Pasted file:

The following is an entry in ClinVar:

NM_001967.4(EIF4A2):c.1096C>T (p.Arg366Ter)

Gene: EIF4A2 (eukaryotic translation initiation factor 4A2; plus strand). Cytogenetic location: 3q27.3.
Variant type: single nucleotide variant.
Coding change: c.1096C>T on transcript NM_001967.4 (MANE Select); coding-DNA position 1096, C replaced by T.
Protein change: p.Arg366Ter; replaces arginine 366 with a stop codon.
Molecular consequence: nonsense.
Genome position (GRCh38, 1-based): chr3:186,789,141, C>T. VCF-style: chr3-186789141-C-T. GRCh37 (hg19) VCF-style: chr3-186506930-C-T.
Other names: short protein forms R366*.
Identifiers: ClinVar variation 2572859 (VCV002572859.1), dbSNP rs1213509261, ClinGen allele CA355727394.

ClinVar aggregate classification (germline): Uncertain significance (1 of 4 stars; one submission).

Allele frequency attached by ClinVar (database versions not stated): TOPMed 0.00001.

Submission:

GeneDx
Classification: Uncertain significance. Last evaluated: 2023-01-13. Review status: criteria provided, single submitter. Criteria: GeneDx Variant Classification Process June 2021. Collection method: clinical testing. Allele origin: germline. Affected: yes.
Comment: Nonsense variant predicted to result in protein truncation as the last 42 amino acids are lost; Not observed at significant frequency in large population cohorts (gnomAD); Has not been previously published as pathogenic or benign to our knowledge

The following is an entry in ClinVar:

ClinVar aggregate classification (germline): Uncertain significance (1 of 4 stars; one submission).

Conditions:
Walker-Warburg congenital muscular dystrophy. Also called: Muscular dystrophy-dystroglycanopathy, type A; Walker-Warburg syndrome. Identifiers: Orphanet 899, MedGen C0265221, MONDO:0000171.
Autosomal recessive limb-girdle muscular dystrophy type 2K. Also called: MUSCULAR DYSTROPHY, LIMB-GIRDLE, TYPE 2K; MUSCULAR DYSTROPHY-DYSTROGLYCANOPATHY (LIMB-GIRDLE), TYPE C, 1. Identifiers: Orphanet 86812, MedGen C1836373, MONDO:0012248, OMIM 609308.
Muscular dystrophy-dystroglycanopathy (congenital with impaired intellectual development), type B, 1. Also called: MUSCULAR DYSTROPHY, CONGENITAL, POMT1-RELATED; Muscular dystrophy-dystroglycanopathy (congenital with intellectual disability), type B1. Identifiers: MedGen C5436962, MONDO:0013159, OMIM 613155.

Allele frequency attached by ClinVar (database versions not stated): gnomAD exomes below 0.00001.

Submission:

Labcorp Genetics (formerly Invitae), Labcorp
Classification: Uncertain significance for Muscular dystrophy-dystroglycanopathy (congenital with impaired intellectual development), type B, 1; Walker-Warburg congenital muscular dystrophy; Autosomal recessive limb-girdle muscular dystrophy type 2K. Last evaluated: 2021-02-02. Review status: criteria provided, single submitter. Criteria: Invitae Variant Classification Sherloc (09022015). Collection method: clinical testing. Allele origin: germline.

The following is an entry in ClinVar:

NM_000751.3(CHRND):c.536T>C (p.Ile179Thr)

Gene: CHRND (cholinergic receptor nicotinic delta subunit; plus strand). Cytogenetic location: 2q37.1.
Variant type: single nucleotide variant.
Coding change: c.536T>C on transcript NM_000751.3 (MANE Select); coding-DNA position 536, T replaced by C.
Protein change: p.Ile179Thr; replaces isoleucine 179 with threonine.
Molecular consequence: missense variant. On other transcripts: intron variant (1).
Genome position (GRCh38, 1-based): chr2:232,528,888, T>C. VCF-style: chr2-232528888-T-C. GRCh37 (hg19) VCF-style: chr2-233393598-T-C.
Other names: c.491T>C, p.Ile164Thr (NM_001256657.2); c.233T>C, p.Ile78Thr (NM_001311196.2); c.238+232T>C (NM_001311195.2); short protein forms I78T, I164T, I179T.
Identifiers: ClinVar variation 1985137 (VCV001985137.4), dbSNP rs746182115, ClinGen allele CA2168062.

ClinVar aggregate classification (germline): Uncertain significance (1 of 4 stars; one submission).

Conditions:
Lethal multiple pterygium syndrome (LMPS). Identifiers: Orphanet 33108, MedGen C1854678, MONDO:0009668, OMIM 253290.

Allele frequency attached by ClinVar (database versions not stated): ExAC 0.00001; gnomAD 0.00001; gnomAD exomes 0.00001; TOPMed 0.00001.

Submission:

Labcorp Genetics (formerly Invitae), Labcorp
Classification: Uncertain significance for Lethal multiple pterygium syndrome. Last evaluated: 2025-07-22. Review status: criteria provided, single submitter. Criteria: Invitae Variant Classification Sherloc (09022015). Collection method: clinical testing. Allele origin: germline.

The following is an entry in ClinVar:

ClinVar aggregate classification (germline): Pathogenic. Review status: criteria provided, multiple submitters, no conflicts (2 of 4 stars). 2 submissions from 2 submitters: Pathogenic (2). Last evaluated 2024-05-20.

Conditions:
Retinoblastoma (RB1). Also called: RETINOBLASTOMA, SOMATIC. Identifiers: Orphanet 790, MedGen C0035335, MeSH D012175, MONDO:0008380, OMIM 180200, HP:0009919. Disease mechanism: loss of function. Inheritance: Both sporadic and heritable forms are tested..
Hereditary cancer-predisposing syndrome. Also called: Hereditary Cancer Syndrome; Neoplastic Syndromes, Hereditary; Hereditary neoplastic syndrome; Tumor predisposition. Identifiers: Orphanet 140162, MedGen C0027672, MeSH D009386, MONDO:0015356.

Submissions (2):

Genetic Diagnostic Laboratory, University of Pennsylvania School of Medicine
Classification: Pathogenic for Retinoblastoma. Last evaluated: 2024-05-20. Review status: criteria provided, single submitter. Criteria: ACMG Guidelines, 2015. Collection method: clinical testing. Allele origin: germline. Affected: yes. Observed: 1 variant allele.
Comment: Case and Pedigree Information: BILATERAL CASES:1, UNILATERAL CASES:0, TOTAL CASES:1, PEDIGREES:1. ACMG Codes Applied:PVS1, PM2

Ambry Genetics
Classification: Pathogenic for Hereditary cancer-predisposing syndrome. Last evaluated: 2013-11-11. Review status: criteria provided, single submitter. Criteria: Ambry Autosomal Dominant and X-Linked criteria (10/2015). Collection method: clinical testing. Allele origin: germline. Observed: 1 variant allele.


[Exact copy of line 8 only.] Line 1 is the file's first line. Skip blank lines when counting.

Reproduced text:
Genome position (GRCh38, 1-based): chr3:186,789,141, C>T. VCF-style: chr3-186789141-C-T. GRCh37 (hg19) VCF-style: chr3-186506930-C-T.